Every organist knows the importance of left hand technique when playing organ. However, perfecting your left hand usually is much more difficult than the right hand. This is partly because many organ compositions have more developed and melodically more advanced right hand part. Therefore, we must find and create various exercises specifically designed to develop the left hand technique on the organ. Today I will share with you the exact system of using the notorious six trio sonatas by Bach for this purpose.
First of all, let me remind you that Bach created these sonatas as a final touch in perfecting his eldest son‘s (W.F.Bach) organ technique. This simply means that these pieces can be used as a way to develop perfect hand and feet coordination because of three completely independent melodic lines. Obviously these charming compositions can be used to perfect just one part, for example, the left hand.
The way we will construct our system is this. Since every sonata has three movements, there are total of 18 movements in this collection. Because every movement has three parts, there are total of 54 parts which gives us 54 different exercises. If we would practice just one exercise each day then the entire collection would be completed in about eight weeks (10 weeks would be needed if you practice 6 times a week).
However, this course should be arranged very systematically progressing in a step by step fashion. This means that exercises have to have increasing numbers of accidentals. For example, the first exercise would be with no accidentals, that is in C major, the second – with 1 sharp, that is in G major, the third – with 1 flat, that is in F major and etc. The same would be valid for the movements in minor keys.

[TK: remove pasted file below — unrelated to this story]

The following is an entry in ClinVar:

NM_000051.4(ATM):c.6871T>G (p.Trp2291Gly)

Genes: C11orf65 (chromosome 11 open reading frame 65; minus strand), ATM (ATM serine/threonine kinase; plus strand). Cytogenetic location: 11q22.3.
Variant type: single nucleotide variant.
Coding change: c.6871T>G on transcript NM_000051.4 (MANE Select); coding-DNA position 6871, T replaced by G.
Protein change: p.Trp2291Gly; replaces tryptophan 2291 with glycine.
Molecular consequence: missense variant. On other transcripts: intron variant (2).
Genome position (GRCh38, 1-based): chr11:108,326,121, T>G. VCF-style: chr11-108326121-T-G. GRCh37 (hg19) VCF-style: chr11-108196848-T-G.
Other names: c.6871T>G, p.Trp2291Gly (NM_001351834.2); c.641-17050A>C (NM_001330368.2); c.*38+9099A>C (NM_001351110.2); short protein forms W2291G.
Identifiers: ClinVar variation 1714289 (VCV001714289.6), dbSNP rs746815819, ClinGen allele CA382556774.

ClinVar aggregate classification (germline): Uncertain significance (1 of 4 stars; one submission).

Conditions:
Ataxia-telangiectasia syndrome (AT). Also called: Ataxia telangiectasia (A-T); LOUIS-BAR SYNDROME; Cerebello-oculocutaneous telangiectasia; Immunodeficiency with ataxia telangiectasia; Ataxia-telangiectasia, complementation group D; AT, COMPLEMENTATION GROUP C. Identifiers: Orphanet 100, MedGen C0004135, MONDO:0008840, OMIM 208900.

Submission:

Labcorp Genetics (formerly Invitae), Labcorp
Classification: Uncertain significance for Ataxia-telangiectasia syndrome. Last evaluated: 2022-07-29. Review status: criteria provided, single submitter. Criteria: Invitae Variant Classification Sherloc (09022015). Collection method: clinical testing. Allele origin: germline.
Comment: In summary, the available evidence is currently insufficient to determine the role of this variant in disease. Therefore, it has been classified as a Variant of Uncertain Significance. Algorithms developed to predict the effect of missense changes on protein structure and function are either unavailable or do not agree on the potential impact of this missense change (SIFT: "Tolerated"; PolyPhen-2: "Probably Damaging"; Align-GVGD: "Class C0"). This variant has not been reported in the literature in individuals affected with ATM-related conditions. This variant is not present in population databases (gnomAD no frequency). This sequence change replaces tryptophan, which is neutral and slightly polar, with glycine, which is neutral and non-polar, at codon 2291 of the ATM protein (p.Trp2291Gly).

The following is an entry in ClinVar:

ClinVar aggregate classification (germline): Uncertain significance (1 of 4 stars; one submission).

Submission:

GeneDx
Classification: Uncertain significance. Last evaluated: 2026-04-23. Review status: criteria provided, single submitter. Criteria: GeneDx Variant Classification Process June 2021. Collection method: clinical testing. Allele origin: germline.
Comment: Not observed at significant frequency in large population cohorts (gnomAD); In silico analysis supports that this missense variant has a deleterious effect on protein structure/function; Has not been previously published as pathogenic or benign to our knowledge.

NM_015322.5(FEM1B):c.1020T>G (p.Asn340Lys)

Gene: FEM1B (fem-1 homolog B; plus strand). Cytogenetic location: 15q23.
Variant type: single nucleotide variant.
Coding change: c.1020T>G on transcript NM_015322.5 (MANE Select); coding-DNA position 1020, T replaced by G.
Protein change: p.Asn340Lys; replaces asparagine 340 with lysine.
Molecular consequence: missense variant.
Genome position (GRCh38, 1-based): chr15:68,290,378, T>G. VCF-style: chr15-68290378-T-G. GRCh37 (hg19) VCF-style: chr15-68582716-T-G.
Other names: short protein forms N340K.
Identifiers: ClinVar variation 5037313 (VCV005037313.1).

Increase the number accidentals as you are going through these exercises to reach 7 sharps and flats. Once you come to C flat major or A flat minor with 7 flats, you can go back and start from C major or A minor again.
I recommend first practicing the pedal part with your left hand because it is usually easier both melodically and rhythmically than the hand parts. It is best to choose the tempo in which you can avoid making mistakes and play flutently. This usually means playing very slowly. You don‘t have to play these exercises many times repeatedly. Sight-reading them one time through is sufficient. Normally it will not take more than 15 minutes of your time a day.
If you don‘t want to spend hours and hours constructing such a course, I have created a program called Left Hand Training which is designed to help you perfect your left hand technique. It is an eight week course which is based on the system outlined above.
By the way, congratulations to people who already signed up for this course directly or through Total Organist membership program. You will have an awesome time, I'm sure.
A Final Note: before starting practicing such exercises, remember to take the initial test and play a left hand part of a very difficult composition of your choice which is technically currently out of reach for you. After these 8 or 10 weeks when you complete this course, you can come back to this challenging piece and test your progress. If you honestly complete each and every exercise in my course, I can guarantee that you will be amazed by your results.
However, reading about it won‘t produce the results you want. Taking action daily and implementing my tips and exercise system will. So I only recommend this course for people who seriously want to use it and can commit to at least 15 minutes a day (max 30 minutes) of practice for the next 8-10 weeks.
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Drs. Vidas Pinkevicius and Ausra Motuzaite-Pinkeviciene
Organists of Vilnius University , creators of Secrets of Organ Playing.
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Don't have an organ at home?
Download paper manuals and pedals, print them out, cut the white spaces, tape the sheets together and you'll be ready to practice anywhere where is a desk and floor. Make sure you have a higher chair.